The bottom determines the type of "anchor" and the riser provides the shock absorber.
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Old 07-07-2020, 12:21   #5
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Re: How best to calculate weight needed for a new mooring?

Freshwater weighs appx. 62 lbs. per cubic foot. Concrete weighs appx. 150 lbs. per cubic foot depending on the mix (crushed rock, sand, cement, etc.) and rebar within. Another factor is how much does your concrete mooring actually displace? One cubic foot is one cubic foot, water or concrete, but if your concrete is not rectangular the water displacement calculation may be off. Also a concrete mooring sunk in mud has better holding power than one sitting on a hard bottom but that is difficult or impossible to calculate.
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Old 07-07-2020, 16:31   #6
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Re: How best to calculate weight needed for a new mooring?

Thanks to everyone; but as far as I know, sea screws are virtually unknown here. And how are these put in?
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Old 07-07-2020, 16:39   #7
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Re: How best to calculate weight needed for a new mooring?

Hi Kit_L,
Looks like your mooring is not adequate.

https://api.ecan.govt.nz/TrimPublicA...wnload/3203763

Across the ditch in NZ they do have some ideas. Maybe you can get an idea from their site as I did. So it comes down to Weight, ground chain, chain and mooring line or chain and scope. Also what waves you are likely to get. I don't think you get much in the way of waves where you are. But maybe flooding, trees coming down river etc.
I like to think the cheapest insurance you have is the mooring so make it a real good one. Plus annual lifting and inspection is essential I think and possibly a requirement of your insurer.
RMS Maritime will tell you to rely on your mooring contractor. As “Maritime” don’t have a clew and only collect your money. They don’t even have a harbour master to point you in the right direction.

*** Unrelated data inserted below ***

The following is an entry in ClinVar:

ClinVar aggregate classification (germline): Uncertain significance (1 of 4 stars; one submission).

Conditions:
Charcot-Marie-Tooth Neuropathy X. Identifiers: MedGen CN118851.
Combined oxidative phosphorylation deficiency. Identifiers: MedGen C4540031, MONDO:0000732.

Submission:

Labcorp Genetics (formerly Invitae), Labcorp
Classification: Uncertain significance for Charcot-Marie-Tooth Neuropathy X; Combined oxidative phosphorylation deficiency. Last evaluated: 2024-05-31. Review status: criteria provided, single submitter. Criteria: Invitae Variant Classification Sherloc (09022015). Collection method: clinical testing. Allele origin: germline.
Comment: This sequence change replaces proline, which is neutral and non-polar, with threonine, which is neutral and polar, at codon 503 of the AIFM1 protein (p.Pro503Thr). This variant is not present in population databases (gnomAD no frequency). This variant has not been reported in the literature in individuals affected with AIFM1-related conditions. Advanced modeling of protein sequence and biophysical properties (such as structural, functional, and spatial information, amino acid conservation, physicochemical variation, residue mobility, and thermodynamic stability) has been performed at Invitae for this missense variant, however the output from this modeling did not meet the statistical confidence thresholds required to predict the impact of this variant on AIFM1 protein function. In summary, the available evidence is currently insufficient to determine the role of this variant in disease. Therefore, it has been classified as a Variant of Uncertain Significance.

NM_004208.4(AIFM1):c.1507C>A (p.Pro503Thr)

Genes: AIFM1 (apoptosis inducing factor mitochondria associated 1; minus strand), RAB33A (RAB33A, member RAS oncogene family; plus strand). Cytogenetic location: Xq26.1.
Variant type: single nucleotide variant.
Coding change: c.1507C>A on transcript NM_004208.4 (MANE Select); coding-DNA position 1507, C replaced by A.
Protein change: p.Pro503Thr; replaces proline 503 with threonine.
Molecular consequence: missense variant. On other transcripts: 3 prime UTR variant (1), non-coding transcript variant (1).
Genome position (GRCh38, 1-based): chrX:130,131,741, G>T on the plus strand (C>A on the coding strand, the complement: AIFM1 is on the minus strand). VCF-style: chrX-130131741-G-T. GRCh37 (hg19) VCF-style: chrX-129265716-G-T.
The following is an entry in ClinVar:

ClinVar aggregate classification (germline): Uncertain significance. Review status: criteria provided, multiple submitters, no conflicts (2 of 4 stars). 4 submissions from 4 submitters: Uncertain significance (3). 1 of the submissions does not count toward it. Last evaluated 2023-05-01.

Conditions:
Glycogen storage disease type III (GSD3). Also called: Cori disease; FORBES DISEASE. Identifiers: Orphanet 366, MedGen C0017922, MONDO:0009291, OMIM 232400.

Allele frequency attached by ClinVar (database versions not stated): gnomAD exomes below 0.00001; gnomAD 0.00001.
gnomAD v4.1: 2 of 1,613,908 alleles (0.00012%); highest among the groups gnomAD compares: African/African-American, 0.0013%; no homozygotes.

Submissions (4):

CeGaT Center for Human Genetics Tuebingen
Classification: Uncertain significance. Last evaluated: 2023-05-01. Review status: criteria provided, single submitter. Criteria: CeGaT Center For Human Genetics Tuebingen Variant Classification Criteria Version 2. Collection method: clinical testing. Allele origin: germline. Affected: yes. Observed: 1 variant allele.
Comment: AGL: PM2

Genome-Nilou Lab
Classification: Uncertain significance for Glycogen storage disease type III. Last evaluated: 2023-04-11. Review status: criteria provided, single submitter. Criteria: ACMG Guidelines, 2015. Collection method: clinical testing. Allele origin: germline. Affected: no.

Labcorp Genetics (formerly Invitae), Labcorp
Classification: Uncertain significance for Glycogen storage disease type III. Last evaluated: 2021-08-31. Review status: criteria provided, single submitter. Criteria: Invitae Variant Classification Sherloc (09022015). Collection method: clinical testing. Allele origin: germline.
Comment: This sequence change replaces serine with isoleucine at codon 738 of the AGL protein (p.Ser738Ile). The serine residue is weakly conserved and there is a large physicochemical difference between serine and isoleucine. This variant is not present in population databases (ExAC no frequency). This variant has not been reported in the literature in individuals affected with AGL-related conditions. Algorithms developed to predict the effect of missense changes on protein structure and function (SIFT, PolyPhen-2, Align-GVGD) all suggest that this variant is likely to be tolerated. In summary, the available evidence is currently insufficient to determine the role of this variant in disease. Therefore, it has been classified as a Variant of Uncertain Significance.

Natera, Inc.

I have a 41 ft yacht with 14ft beam and mast and rigging Im using two one ton blocks, heavy ground chain, riser chain and mooring line with a good scope. In a recent storm it held while a Cat next to me dragged onto my mooring and became entangled, my mooring held both boats in up to 60kt winds for about 8 hrs. With waves Up to two metres. There was extensive damage, but neither boat ended up on nearby rocks.
Happy moorings
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Old 07-07-2020, 17:02   #8
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Re: How best to calculate weight needed for a new mooring?

First, I’ve got no answer but a reference that doesn’t extend to your boats size.
Marblehead is a jam packed harbor with lousy protection to the northeast which is the prevailing storm direction. Mooring sizes required by the harbormaster depend on location and protection from the seas. At the mouth in a bad nor’easter you can see 6’ easily. Mid harbor in a tropical storm?

Not pretty.
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https://www.marblehead.org/sites/g/f...ead_waters.pdf
Moorings here are concrete. And they are much heavier than your neighbor’s.
Chain size is beefy too.
My 18 ton boat has about 8000 pounds (if I recall correctly) of concrete and very heavy bottom chain and heavy top chain.
The mooring sizes here used to be too small. Since the regulations ( a collective effort by the town and the mooring companies) the big enemy has become chafe from poor leads, and chafe from anchors on pulpits that’s are not clear of the pendants.
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Old 07-07-2020, 17:18   #9